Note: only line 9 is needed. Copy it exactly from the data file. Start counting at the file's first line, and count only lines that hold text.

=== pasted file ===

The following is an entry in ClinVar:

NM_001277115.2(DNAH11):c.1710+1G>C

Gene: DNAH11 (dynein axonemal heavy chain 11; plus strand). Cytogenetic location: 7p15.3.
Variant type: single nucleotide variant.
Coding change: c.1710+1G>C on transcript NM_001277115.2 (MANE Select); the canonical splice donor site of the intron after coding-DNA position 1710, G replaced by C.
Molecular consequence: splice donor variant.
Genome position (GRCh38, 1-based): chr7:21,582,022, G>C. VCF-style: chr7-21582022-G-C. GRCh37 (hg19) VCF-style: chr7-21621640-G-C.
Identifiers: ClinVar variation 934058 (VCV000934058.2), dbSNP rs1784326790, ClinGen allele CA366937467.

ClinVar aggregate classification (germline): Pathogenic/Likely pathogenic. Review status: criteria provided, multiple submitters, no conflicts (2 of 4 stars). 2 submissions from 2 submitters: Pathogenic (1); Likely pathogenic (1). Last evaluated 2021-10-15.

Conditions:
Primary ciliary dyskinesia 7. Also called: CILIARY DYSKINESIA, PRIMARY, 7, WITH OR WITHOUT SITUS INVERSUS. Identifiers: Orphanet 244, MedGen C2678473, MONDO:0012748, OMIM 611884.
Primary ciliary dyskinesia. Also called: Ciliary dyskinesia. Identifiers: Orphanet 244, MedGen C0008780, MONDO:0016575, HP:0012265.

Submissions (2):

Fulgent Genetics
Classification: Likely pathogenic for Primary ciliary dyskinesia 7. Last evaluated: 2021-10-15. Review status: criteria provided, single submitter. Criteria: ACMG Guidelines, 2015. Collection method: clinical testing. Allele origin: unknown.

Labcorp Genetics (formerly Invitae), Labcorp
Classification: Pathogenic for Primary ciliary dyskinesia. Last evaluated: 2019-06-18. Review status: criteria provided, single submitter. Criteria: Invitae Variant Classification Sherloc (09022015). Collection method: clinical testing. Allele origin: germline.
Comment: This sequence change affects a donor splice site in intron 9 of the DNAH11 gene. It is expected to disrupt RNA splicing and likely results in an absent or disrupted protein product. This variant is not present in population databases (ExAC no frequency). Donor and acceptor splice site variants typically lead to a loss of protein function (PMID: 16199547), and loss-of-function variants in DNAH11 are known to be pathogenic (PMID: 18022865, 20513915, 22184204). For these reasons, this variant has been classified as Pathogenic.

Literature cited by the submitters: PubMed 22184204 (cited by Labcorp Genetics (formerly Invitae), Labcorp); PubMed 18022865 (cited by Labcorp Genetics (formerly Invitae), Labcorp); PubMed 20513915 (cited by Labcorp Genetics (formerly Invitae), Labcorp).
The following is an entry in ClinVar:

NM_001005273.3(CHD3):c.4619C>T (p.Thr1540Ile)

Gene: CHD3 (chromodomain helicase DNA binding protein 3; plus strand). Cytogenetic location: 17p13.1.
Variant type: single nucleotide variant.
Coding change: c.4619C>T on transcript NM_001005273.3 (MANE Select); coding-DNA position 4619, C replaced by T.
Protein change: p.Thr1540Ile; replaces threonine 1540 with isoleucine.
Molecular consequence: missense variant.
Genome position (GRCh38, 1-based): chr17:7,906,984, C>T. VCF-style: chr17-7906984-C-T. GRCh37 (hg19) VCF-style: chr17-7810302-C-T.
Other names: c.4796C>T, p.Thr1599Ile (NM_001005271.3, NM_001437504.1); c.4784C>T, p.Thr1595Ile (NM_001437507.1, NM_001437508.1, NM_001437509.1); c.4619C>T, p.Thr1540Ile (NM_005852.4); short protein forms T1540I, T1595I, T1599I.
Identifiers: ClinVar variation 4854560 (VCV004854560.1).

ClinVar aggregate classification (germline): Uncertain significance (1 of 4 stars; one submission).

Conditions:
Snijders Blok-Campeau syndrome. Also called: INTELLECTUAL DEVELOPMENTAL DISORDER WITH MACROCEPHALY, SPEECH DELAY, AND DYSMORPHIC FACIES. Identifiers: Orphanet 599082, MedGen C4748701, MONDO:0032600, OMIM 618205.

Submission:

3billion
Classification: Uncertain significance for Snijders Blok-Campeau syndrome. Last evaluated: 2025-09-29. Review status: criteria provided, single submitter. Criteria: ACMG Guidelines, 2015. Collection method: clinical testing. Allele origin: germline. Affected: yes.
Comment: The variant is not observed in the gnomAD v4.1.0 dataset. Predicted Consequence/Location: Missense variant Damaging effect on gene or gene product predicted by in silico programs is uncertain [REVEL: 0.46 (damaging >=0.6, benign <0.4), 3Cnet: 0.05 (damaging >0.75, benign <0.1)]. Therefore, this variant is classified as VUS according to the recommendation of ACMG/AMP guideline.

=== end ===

ClinVar aggregate classification (germline): Pathogenic/Likely pathogenic. Review status: criteria provided, multiple submitters, no conflicts (2 of 4 stars). 2 submissions from 2 submitters: Pathogenic (1); Likely pathogenic (1). Last evaluated 2021-10-15.